Sometimes you may want to start up a flight recording at JVM start up, or perhaps at a fixed time after JVM start. Perhaps you want a recording from how your application behaved whilst loading/setting up, or maybe you want to start the recording at exactly the same time after JVM start-up, so that it is easier to compare recordings from different runs. Another reason may be that application is so fantastically busy working, that it starves the poor threads involved in JMX communication, making connecting with tools a pain.
No matter what, here are examples on how to get your flight recordings done from the command line.
Using JVM startup-flags
Here is an example on how to start up a one minute recording 20 seconds after the start of the JVM:
-XX:+UnlockCommercialFeatures -XX:+FlightRecorder -XX:StartFlightRecording=delay=20s,duration=60s,name=MyRecording,filename=C:\TEMP\myrecording.jfr,settings=profile
The settings parameter takes either the path to, or the name of, a template. The templates contain the settings, per event type, that the recording will use. The default ones that are shipped with the JDK are located in the jre/lib/jfr folder. Note that using the settings parameter will require either a JRockit or a Hotspot 7u40 or later.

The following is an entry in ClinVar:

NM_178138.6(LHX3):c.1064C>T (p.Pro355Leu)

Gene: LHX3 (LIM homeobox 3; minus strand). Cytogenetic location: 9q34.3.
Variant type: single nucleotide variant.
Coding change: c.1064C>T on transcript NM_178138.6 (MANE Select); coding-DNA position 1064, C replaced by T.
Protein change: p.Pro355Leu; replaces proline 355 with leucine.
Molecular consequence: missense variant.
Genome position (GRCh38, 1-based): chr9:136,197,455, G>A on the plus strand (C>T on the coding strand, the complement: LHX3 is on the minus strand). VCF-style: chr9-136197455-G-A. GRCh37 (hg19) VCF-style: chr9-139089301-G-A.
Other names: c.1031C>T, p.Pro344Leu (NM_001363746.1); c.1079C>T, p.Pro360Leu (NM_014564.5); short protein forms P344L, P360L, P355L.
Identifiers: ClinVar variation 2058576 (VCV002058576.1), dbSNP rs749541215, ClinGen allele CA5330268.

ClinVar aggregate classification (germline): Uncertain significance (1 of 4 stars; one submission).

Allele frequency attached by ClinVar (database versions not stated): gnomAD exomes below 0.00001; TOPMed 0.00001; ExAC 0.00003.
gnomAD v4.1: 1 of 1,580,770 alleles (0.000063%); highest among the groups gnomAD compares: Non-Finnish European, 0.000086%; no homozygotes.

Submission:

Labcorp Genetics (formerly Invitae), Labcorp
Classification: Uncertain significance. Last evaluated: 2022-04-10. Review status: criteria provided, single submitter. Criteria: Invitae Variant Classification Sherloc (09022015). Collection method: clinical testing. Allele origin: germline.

Another good parameter to change, if you want more information on what is going on, is the log level:
For more information on the various parameters and options, see Oracle JRockit: The Definitive Guide. They are pretty much exactly the same for both Hotspot and JRockit.
If you want to start a recording from the command line after the fact that you have started the JVM, that is possible too. JCMD, which I described in a previous blog, has a set of commands dedicated to controlling the Flight Recorder.
Here is how to kick off a recording using jcmd:
jcmd <pid> JFR.start delay=20s duration=60s name=MyRecording filename=C:\TEMP\mycraprecording.jfr settings=profile
Note that <pid> is the process identifier of the Java process you want to start recording. The easist way to find it is probably to run jcmd without parameters.
Updated the blog to reflect that 7u12 has been relabeled to 7u14 because of the critical security release.
And now it seems numbering may change to >17.
Yep, numbering will be > 17 for sure. *sigh*
And it seems the final bid is 7u40. 🙂
[…] from the normal command line flags to control the FlightRecorder (see this blog), there are some flags that are especially useful in the context of the method sampling […]